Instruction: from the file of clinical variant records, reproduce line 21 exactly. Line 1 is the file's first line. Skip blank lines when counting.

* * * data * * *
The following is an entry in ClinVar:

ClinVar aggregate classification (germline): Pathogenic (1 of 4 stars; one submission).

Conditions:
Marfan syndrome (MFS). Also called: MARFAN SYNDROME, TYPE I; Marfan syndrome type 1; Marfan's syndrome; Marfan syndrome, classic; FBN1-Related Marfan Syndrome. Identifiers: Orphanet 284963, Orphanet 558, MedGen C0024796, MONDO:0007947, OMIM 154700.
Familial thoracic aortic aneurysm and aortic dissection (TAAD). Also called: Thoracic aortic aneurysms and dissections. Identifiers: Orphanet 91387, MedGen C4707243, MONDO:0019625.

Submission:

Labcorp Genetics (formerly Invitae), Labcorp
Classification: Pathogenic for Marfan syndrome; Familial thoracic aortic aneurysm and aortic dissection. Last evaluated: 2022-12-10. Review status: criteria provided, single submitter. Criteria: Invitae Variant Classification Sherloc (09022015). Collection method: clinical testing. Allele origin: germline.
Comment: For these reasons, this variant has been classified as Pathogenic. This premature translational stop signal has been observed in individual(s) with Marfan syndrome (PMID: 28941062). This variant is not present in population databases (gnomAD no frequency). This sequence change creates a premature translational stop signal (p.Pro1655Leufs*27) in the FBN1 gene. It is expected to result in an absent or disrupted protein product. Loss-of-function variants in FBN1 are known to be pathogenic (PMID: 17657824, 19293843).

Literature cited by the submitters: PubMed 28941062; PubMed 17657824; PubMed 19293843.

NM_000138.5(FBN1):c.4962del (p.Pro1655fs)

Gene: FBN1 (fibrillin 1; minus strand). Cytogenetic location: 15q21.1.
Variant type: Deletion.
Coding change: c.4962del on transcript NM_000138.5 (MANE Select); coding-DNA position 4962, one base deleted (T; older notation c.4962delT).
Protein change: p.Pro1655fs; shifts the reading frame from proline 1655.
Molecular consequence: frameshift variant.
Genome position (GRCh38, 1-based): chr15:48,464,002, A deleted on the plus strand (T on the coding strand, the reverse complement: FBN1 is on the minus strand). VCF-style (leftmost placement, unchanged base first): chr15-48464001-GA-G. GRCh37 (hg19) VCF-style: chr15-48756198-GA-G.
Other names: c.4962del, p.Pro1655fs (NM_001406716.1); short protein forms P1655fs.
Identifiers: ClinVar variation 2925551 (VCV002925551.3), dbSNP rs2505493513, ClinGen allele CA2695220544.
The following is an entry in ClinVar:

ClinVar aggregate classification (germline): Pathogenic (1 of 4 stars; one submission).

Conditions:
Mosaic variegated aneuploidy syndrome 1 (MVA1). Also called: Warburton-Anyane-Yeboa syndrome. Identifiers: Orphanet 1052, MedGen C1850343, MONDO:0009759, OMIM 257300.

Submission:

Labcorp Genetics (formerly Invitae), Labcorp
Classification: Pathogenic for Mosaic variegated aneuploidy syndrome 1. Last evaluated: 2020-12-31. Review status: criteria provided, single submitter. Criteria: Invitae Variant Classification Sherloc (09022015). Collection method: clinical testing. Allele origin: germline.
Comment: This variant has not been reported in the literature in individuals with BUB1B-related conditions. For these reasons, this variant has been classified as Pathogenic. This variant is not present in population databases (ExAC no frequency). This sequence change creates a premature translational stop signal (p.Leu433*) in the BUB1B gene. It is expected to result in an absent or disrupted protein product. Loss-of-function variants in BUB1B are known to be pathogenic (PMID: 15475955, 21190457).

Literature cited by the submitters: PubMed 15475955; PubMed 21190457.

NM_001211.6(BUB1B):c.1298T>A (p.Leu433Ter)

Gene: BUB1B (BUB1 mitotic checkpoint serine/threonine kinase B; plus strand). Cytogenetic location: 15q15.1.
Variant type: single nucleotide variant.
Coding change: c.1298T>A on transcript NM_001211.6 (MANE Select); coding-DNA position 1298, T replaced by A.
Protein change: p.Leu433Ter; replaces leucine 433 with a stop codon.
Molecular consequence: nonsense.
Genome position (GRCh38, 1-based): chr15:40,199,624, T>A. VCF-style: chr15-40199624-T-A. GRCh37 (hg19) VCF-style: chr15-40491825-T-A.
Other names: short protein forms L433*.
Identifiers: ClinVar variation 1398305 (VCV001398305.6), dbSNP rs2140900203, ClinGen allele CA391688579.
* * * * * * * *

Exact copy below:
ClinVar aggregate classification (germline): Pathogenic (1 of 4 stars; one submission).